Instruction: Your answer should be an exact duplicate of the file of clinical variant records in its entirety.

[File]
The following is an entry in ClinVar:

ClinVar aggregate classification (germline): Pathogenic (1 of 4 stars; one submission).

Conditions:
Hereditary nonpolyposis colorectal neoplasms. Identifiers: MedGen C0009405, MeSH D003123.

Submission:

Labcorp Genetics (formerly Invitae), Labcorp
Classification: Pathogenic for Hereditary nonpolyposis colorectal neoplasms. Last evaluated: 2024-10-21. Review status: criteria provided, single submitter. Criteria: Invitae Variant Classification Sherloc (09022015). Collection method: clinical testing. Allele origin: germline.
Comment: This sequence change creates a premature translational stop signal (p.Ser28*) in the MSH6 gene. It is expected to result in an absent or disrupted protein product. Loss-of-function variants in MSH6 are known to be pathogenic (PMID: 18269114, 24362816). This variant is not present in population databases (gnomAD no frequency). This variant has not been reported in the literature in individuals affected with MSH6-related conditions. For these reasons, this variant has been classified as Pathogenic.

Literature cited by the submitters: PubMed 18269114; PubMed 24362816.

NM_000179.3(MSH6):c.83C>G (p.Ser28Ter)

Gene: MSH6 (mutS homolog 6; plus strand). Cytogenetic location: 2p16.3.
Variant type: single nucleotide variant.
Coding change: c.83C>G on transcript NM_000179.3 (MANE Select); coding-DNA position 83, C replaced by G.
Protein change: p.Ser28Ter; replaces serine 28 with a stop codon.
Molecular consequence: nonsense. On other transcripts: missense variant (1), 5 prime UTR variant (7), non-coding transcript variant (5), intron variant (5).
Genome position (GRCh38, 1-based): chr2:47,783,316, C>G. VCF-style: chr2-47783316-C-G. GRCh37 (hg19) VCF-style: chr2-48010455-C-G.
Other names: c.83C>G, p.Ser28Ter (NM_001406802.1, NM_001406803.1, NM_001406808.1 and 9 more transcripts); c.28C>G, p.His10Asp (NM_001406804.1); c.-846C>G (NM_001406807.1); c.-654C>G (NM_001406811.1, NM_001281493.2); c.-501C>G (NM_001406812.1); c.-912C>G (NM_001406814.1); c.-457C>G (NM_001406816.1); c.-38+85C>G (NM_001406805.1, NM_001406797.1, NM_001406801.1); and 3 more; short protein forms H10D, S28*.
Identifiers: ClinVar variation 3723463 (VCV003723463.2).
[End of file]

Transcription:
The following is an entry in ClinVar:

ClinVar aggregate classification (germline): Pathogenic (1 of 4 stars; one submission).

Conditions:
Hereditary nonpolyposis colorectal neoplasms. Identifiers: MedGen C0009405, MeSH D003123.

Submission:

Labcorp Genetics (formerly Invitae), Labcorp
Classification: Pathogenic for Hereditary nonpolyposis colorectal neoplasms. Last evaluated: 2024-10-21. Review status: criteria provided, single submitter. Criteria: Invitae Variant Classification Sherloc (09022015). Collection method: clinical testing. Allele origin: germline.
Comment: This sequence change creates a premature translational stop signal (p.Ser28*) in the MSH6 gene. It is expected to result in an absent or disrupted protein product. Loss-of-function variants in MSH6 are known to be pathogenic (PMID: 18269114, 24362816). This variant is not present in population databases (gnomAD no frequency). This variant has not been reported in the literature in individuals affected with MSH6-related conditions. For these reasons, this variant has been classified as Pathogenic.

Literature cited by the submitters: PubMed 18269114; PubMed 24362816.

NM_000179.3(MSH6):c.83C>G (p.Ser28Ter)

Gene: MSH6 (mutS homolog 6; plus strand). Cytogenetic location: 2p16.3.
Variant type: single nucleotide variant.
Coding change: c.83C>G on transcript NM_000179.3 (MANE Select); coding-DNA position 83, C replaced by G.
Protein change: p.Ser28Ter; replaces serine 28 with a stop codon.
Molecular consequence: nonsense. On other transcripts: missense variant (1), 5 prime UTR variant (7), non-coding transcript variant (5), intron variant (5).
Genome position (GRCh38, 1-based): chr2:47,783,316, C>G. VCF-style: chr2-47783316-C-G. GRCh37 (hg19) VCF-style: chr2-48010455-C-G.
Other names: c.83C>G, p.Ser28Ter (NM_001406802.1, NM_001406803.1, NM_001406808.1 and 9 more transcripts); c.28C>G, p.His10Asp (NM_001406804.1); c.-846C>G (NM_001406807.1); c.-654C>G (NM_001406811.1, NM_001281493.2); c.-501C>G (NM_001406812.1); c.-912C>G (NM_001406814.1); c.-457C>G (NM_001406816.1); c.-38+85C>G (NM_001406805.1, NM_001406797.1, NM_001406801.1); and 3 more; short protein forms H10D, S28*.
Identifiers: ClinVar variation 3723463 (VCV003723463.2).